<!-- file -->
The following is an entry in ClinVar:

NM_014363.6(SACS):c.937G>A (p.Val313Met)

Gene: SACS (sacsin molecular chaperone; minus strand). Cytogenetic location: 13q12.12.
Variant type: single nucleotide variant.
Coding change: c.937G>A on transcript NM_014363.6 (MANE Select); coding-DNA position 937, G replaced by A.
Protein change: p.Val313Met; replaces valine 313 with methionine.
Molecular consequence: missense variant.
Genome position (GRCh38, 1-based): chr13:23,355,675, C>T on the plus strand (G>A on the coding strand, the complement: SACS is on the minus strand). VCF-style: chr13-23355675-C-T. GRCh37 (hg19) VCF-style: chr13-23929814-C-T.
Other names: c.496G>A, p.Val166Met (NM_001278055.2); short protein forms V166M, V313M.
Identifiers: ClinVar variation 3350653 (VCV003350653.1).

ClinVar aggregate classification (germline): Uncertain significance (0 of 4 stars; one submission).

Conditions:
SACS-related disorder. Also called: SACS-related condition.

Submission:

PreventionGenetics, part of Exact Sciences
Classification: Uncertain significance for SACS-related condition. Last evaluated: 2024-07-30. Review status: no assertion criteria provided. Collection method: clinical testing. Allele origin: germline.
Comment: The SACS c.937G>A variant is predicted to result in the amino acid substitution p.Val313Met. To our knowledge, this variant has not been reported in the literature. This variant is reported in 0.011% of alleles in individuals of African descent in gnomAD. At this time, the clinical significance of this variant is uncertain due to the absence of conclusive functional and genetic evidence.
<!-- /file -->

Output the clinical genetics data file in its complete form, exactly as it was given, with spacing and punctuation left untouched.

The following is an entry in ClinVar:

NM_014363.6(SACS):c.937G>A (p.Val313Met)

Gene: SACS (sacsin molecular chaperone; minus strand). Cytogenetic location: 13q12.12.
Variant type: single nucleotide variant.
Coding change: c.937G>A on transcript NM_014363.6 (MANE Select); coding-DNA position 937, G replaced by A.
Protein change: p.Val313Met; replaces valine 313 with methionine.
Molecular consequence: missense variant.
Genome position (GRCh38, 1-based): chr13:23,355,675, C>T on the plus strand (G>A on the coding strand, the complement: SACS is on the minus strand). VCF-style: chr13-23355675-C-T. GRCh37 (hg19) VCF-style: chr13-23929814-C-T.
Other names: c.496G>A, p.Val166Met (NM_001278055.2); short protein forms V166M, V313M.
Identifiers: ClinVar variation 3350653 (VCV003350653.1).

ClinVar aggregate classification (germline): Uncertain significance (0 of 4 stars; one submission).

Conditions:
SACS-related disorder. Also called: SACS-related condition.

Submission:

PreventionGenetics, part of Exact Sciences
Classification: Uncertain significance for SACS-related condition. Last evaluated: 2024-07-30. Review status: no assertion criteria provided. Collection method: clinical testing. Allele origin: germline.
Comment: The SACS c.937G>A variant is predicted to result in the amino acid substitution p.Val313Met. To our knowledge, this variant has not been reported in the literature. This variant is reported in 0.011% of alleles in individuals of African descent in gnomAD. At this time, the clinical significance of this variant is uncertain due to the absence of conclusive functional and genetic evidence.